So why zombies? The May edition of ALI featured 2 librarians from the University of Florida who had organised library involvement in a campus wide zombie themed alternate reality game (ARG) and developed a libguide to zombies as a way of tapping into what the students were interested in but also getting some library and information literacy instruction into them as well. Have a look at this video the library produced as part of their involvement in the week long ARG:
It was a great episode of the podcast and this post doesn’t go even close to doing justice to the level of detail and involvement that went into this. While I can’t do anything like that here at MPOW (University of Florida has about 50,000 students and we have about 300!), the take home point for me was tapping into student culture – whatever that may be in your neck of the woods.
image: How to survive a zombie attack by Hryck via flickr
Yesterday I took myself on an excursion! The very kind librarian at the Australian Institute of Management invited me to visit and look around their newly refurbished ‘Knowledge Centre’. The knowledge centre combines the library and the organisation’s bookshop (I can see the obvious synergies between the two but have my concerns about how this will work in the long run). However, it was an interesting and informative visit. The knowledge centre is set up complete with a Business Lounge – a concept freely borrowed from airline lounges. Here, AIM members, staff and anyone attending an AIM course in the building can read the papers, flick through business and management journals, check email on any of half a dozen computers, charge their mobile phone, watch the television news, browse the two collections, plug into free wi-fi with their own computer, make coffee or obtain ice cold water.
Make no mistake, they have done a big budget design and overhaul and it looks fantastic. In fact, it is a librarian’s dream (I even love the colour scheme). However, much like flicking through a house and garden type magazine oohing and aahing at pictures of makeovers I can’t afford to do, the trick is picking out the various elements in the set up and applying them to MPOW.
image from : http://hscripts.com/freeimages/icons/
Early this week I attended a short course (2 days) in Records Management wearing my RM hat – that the kind people at ALIA are allowing me to count as professional development. Excellent! 14 hours into the pot and a such a lot of follow up work to be done on our RM policy and procedures and business processes that I am going to be busy for months.
Today I received an email from ALIA stating that I have been elected to their New Generation Advisory Committee for the forthcoming two years. This is professional development of a totally different kind and I am more than a little nervous about this involvement. It’s one of those things that seemed like a good idea at the time – ALIA put out a call for interested parties to nominate and I fit all the criteria so I put my hand up.
I’m excited about the opportunity to network, to get out of my own space a bit and to see what other people in Libraryland do all day – MPOW being such an ‘odd fit’ in the scheme of things. I’m keen to advocate for new grads who end up in OPL’s and have no guidance other than those people they are able to network with through e-lists, PD activities, social networking such as LFIP and their own reading and learning.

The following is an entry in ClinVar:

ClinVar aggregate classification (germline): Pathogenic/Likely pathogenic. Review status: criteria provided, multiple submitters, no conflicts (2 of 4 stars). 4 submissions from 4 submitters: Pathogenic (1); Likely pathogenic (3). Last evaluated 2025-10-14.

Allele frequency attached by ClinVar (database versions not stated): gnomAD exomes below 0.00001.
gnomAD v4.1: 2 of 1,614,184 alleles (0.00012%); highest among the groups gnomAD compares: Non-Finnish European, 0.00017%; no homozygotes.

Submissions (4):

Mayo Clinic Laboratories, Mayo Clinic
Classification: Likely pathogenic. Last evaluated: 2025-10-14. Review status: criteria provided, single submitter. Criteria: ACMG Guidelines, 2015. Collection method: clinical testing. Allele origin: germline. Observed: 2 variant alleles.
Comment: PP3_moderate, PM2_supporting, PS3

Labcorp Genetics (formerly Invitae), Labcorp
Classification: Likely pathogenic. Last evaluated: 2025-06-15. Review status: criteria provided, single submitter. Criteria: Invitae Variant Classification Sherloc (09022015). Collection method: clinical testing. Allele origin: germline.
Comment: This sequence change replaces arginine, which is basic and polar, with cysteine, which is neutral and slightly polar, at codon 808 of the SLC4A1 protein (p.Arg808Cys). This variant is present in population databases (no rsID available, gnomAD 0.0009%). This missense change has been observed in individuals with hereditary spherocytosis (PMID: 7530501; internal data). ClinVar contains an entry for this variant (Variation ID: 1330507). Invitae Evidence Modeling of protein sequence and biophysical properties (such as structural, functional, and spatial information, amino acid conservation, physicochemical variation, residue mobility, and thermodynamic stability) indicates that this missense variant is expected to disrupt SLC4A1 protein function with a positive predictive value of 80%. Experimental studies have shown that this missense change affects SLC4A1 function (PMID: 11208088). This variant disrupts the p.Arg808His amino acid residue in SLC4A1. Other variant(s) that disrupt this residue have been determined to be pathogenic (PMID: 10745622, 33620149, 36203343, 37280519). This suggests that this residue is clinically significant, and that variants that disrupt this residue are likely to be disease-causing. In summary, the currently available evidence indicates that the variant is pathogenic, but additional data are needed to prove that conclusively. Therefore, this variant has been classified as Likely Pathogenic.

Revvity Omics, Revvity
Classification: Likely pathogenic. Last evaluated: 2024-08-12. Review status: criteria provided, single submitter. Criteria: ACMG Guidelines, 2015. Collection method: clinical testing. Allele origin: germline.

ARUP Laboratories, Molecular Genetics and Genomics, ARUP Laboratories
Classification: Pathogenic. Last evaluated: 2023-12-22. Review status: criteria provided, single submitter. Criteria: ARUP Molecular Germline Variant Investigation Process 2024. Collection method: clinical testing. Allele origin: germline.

I’ve now got quite a few projects on the go and am beginning to experience the buzz of being back in the workforce with (hopefully) something valuable to contribute.
I read a blog recently (and I’m sorry, I can’t find it again to provide a link… I’ve now got Zotero installed to make sure that doesn’t happen anymore) about the importance of making time in your day to catch up on professional reading. I even commented on this blog post, as I am in the fortunate position of having time at work to keep up with professional development activities including reading – for the moment anyway.
My learning curve is very steep and as I’m an OPL I’ve got no-one handy to ask. I have turned to the various resources available to me, most notably professional literature and blogs of interest. Blogs in particular have sparked many happy hours of following an information trail as I attempt to track down information or resources that will assist me with my various projects at MPOW.
As each project starts to take shape, I am realising more and more that the sky is pretty much the limit with this job. Yes, we are a very small organisation – but there are plans to grow bigger and just because we are small doesn’t mean that what we offer can’t be great. The international student market in Australia is very competitive and our advantage is our small size – we are able to treat each student as an individual. I hope that if I can get services and systems in place that enhance that student experience, then the library can become part of the marketing package when we are out there selling ourselves to potential students.
There is of course a danger of becoming a jack of all trades and master of none – my day ranges across issues relating to ESL students, library instruction, records management, immigration and student visa policy, keeping up with subject specific material, collection development and maintenance, policy writing and money wrangling with the bean counters. I am the library manager and the untrained library assistant – a position I know is understood by all the other OPL’s out there!
I’ve been thinking about all of this a lot recently – a major university near my home has just announced a faculty librarian vacancy and I have always said I wanted to work there. Now, I have to decide if it’s really the right time for me. I think I’m better off staying here, building my resume, developing my projects and gaining valuable experience that will help me move on to a larger organisation when I am more confident in my skills and knowledge. As part of this decision making process, this weekend I’ll be spending time with ALIA’s Career Development kit (part of my PD obligations anyway) to see if that helps point the way.